Castela. Castela Nicholsoni texana Jorrey and Gray. (Fam. Simarubaceae.)—This plant, which is known among the Mexicans as Chaparro amargosa, that is, bitter bush, has been highly recommended by Nixon (J. A. M. A., 1916, lxvi, p. 946) in the treatment of amebic dysentery. He found that a detannated fluidextract in the proportion of one part in a million was sufficient to cause the Entamoeba histolytica to become immobile and to assume a spherical shape, with sharp differentiations of ectoplasm and endoplasm. In ordinary diarrhea or in helminthiasis he found the drug of no value.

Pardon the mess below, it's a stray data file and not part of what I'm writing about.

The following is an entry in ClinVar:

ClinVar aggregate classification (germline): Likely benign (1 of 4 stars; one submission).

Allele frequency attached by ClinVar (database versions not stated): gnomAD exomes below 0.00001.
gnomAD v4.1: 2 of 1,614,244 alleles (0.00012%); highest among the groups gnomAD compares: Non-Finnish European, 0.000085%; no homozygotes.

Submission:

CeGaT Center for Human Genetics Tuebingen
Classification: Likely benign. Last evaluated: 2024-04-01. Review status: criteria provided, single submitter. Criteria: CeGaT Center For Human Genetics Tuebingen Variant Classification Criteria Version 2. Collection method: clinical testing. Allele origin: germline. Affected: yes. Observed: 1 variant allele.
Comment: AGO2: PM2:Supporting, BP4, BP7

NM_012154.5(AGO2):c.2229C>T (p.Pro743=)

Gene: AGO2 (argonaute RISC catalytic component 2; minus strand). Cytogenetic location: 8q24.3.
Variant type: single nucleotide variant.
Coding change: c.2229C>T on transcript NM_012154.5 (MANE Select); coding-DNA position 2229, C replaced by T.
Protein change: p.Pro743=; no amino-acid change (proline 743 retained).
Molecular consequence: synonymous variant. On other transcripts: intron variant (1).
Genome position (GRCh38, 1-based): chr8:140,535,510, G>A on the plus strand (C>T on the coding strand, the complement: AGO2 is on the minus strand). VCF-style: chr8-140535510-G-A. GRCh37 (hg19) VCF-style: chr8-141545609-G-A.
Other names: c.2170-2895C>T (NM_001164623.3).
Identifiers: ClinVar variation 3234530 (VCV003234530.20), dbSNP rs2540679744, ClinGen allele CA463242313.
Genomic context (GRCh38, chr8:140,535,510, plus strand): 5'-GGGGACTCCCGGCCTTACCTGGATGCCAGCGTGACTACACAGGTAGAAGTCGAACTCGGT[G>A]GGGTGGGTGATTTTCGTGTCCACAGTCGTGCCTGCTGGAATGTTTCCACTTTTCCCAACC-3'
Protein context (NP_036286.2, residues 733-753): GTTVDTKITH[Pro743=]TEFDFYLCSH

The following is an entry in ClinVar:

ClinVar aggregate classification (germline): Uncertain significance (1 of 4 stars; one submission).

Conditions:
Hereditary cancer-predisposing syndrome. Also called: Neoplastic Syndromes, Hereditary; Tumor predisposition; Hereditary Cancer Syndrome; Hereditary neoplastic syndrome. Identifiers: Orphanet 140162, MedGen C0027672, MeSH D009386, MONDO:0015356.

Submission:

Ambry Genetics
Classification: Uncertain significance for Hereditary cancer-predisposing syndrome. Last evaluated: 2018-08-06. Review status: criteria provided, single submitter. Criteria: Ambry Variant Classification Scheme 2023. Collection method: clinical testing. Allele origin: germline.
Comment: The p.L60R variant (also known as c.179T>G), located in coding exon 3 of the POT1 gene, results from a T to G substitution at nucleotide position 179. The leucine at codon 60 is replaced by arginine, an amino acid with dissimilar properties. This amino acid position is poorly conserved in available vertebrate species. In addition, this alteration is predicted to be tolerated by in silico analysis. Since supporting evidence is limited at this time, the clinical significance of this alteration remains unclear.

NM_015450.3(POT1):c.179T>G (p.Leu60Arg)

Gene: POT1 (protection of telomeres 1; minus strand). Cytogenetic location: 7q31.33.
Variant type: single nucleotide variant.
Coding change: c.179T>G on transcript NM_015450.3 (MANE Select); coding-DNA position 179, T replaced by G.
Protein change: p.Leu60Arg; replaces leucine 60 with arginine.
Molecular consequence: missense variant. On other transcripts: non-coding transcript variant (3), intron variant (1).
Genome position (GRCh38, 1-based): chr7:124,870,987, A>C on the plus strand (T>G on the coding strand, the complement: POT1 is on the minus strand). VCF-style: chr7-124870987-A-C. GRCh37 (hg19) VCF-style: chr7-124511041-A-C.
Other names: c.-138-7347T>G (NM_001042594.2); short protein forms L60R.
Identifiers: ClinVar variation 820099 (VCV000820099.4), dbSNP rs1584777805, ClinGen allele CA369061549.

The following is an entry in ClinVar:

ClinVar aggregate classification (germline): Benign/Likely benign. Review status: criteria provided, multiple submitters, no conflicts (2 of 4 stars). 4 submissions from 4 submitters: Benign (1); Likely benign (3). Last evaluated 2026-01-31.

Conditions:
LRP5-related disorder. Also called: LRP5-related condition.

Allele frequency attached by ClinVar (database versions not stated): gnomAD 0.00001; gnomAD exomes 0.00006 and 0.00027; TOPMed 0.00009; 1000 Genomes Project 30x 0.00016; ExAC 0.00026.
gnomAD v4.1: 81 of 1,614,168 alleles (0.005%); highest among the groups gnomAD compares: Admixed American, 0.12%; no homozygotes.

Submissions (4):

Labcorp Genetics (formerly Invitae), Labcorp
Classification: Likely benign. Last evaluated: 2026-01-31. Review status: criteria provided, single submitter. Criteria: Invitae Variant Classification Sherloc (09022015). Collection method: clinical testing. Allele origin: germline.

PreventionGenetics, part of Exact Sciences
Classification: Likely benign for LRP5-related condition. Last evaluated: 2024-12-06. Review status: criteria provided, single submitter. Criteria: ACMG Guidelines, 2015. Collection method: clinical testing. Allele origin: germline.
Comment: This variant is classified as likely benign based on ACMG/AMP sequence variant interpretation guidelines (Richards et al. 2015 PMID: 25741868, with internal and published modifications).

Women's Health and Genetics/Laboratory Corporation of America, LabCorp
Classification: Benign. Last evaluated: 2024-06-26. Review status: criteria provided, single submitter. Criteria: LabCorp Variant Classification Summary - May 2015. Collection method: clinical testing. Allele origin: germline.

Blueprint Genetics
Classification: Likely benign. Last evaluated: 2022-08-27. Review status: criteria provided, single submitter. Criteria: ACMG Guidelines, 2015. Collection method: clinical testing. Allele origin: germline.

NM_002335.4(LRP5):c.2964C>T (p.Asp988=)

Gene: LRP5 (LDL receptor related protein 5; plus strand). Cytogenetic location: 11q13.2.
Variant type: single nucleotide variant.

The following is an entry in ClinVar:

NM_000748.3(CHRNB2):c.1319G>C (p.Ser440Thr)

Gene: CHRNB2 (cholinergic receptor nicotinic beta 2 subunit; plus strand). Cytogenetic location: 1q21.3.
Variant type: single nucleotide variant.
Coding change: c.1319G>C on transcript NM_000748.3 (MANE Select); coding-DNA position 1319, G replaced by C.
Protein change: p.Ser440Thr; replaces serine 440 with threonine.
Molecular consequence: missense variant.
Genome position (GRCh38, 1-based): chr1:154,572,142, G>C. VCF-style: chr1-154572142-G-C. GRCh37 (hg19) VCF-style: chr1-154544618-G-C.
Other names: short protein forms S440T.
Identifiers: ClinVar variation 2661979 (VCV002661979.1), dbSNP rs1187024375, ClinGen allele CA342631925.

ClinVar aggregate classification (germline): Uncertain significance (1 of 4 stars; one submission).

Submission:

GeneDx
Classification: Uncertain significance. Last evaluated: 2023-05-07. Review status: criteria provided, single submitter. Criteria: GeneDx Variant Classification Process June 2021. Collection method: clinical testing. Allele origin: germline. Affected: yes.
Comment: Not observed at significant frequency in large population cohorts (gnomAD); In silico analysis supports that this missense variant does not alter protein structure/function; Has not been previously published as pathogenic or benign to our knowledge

Putegnat (N. R., 1883, xii, p. 102) has separated a bitter principle, amargosin, which, however, is of doubtful importance. Nixon preferred a decoction of the drug, but the fluidextract is upon the market and may be given in doses of one to three fluidrachms (4.0-12.0 mils).
The Dispensatory of the United States of America, 1918, was edited by Joseph P. Remington, Horatio C. Wood and others.